Speaking of fall fun: On Sunday, October 28, from 1:00 – 3:00 p.m., I’ll be at Karma Gifts in River Falls, WI for a special Halloweeny open house.  I’ll read and chat and answer questions, books will be available for sale and signing, there will be art and spell-writing projects for kids, and as anyone who came to last year’s event knows, Val’s autumn treats and decorations are out of this world.  Please come join us!

Now back to work on Volume Five.


Friday photo clue (and 27 days to go!)

June 8, 2012    Tags: ,   

Just got back from a fantastic visit to Fairfax Villa Elementary School here in northern Virginia; tomorrow we head for home.  Thanks again to all the students and educators who made this week possible!

Now, without further ado, your Friday SECOND SPY photo clue:



A glass of Dandelion Wine

June 7, 2012    Tags: , , , ,   

Ray Bradbury died yesterday.  The thought of him being gone followed me throughout the day, turning the whole world a different, darker color.   I never met him in person, but his work had such a profound impact on my life that I’m not sure I could separate it from myself now, from the way I think, the way I write, the way I look around me.

There’s the powerhouse that is Fahrenheit 451, of course, and the gorgeous nightmare of Something Wicked This Way Comes, and the classic Martian Chronicles.  “A Sound of Thunder” is still one of the most memorable short stories I’ve ever read, and “Zen in the Art of Writing” is packed with inspiration and wise advice.  But it was Dandelion Wine, which I first read when I was twelve, that turned me upside down.  The way it depicts the inner and outer worlds of a child growing up in a small Midwestern town (just like I was), and makes those worlds so rich with magic and danger and romance and wildness, was a revelation.  It showed me that everything–a new pair of running shoes, a jar of fireflies, an unusual flavor of ice cream, playing shadow tag, even mowing the lawn–was layered with life and meaning and possibility.  I reread it every summer, and when I’m done, I look around with brand new eyes.

Thank you for this, Mr. Bradbury.

I’m currently in the middle of week of school visits in Fairfax County, just south of Washington D.C.  (Eagle View and Laurel Hill: Thank you!  Union Mill and Fairfax Villa: I’ll see you soon!)  This means I get to visit with wonderful relatives and wander the city in between book events.  Here I am on the National Mall…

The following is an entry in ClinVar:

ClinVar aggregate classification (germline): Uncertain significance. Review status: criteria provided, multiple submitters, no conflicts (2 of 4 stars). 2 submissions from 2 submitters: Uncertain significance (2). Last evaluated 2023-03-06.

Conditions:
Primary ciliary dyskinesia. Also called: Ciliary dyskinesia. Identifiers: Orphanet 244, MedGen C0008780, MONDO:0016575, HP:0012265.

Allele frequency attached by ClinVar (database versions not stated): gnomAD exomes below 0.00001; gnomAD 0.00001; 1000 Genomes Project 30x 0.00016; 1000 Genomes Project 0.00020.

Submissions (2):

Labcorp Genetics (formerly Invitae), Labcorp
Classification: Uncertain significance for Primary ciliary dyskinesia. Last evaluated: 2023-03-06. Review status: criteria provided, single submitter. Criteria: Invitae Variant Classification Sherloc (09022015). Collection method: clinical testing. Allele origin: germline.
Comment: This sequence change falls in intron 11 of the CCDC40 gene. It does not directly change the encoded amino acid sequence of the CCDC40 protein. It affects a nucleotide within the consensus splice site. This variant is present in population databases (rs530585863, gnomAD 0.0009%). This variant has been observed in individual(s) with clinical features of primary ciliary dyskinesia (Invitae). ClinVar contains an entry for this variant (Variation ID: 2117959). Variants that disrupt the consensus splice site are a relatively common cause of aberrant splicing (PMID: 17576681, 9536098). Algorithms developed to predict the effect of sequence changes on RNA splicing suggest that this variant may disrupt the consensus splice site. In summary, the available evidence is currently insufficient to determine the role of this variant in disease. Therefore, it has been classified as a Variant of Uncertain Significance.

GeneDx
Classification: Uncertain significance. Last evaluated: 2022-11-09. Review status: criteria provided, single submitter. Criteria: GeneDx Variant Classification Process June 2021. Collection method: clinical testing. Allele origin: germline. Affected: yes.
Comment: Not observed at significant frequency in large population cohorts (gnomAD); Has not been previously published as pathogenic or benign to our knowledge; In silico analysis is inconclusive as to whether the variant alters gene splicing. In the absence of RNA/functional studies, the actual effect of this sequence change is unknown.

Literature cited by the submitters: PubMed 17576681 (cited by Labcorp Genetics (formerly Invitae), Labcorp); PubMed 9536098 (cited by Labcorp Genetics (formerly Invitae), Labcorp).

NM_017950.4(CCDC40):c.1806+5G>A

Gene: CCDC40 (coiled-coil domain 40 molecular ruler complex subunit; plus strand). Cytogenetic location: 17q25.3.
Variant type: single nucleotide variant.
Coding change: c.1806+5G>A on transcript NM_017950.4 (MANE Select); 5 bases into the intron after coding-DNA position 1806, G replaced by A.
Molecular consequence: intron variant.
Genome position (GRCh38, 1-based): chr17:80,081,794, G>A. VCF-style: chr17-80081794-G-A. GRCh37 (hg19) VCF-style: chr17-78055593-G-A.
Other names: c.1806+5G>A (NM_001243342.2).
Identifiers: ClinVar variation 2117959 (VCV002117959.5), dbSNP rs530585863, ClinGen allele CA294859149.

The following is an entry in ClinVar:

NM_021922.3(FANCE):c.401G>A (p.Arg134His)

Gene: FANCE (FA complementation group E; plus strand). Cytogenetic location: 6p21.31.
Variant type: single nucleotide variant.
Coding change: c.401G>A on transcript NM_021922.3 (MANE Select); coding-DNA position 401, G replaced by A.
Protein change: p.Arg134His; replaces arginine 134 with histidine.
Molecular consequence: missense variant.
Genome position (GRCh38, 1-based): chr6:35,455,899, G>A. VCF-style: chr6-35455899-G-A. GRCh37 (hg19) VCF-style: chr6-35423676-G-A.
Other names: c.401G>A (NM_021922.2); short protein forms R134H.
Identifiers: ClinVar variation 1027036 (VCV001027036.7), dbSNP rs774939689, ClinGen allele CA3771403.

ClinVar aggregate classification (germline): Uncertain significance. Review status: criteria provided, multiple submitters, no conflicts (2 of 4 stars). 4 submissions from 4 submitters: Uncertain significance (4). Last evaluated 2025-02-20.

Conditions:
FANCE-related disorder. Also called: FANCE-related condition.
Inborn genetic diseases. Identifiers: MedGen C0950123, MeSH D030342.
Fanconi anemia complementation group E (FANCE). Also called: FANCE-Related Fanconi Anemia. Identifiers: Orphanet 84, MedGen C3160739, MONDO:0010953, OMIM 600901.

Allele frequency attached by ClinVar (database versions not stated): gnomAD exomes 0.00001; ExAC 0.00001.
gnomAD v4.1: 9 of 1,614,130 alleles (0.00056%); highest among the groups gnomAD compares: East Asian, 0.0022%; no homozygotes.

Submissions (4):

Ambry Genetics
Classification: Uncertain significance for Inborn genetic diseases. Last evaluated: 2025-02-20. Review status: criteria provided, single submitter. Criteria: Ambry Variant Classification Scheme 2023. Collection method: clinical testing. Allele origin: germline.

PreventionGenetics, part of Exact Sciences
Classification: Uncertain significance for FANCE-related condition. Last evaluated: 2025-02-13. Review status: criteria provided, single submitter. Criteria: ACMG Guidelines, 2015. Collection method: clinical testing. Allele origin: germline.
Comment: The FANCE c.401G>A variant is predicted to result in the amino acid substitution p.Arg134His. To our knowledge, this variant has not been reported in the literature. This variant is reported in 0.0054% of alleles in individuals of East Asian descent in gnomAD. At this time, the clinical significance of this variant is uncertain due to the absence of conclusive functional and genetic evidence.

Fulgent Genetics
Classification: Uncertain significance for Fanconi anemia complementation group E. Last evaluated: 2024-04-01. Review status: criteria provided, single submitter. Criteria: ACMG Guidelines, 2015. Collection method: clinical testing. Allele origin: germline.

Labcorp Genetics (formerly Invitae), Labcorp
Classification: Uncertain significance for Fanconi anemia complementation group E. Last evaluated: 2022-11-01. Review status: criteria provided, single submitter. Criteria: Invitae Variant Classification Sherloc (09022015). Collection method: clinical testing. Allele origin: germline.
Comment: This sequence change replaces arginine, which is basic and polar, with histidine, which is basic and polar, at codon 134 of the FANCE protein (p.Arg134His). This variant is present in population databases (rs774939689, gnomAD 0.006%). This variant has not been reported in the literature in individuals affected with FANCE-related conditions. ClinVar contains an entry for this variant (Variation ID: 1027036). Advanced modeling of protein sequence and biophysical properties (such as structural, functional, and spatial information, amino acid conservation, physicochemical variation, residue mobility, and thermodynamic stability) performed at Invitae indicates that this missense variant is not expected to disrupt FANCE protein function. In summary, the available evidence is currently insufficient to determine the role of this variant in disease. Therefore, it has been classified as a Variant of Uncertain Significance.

…and at the Hirshhorn Museum, about to be eaten by one of Ai Weiwei’s Zodiac Heads.

Yesterday afternoon, I stopped by Politics & Prose to sign their in-stock copies of The Shadows and Spellbound.  If you’re in the D.C. area looking for a signed book of your own, this is the place to find them (and you should stop in even if you don’t want my books, because the store is absolutely amazing).  While you’re there, you could pre-order The Second Spy.  Just 28 days to go…



There (and there, and there, and there) and back again

May 3, 2012    Tags: , , ,   

I’ve just returned from a two-week tour with three other middle grade authors, one brilliant improv actor, and a revolving cast of wonderful book reps, media escorts, and publicity folk.  En masse, we visited schools in Texas, California, and New York (thanks again to Visitation Academy and Eanes, Barton Hills, Sycamore, Fairlands, Los Alamitos, Santa Rita, and Covington elementary schools!), unfolded an incredibly collapsible set, and performed our “Endangered Authors” game show, as created by the Story Pirates.  After each stop, we’d pile back into our van like a bunch of bookish vikings and sail off to invade the next school.  We also made stops at Mrs. Nelson’s Toy and Book Shop, Hicklebee’s, and Vroman’s Bookstore in California, signed books for one sunny, breezy afternoon at the Los Angeles Times Book Festival (I saw Betty White!  From a great distance!  But that counts!), had dinner with Judy Blume and John Green and the rest of the Penguin Young Readers Group, and spoke on a panel and chatted with librarians at the Texas Library Association convention.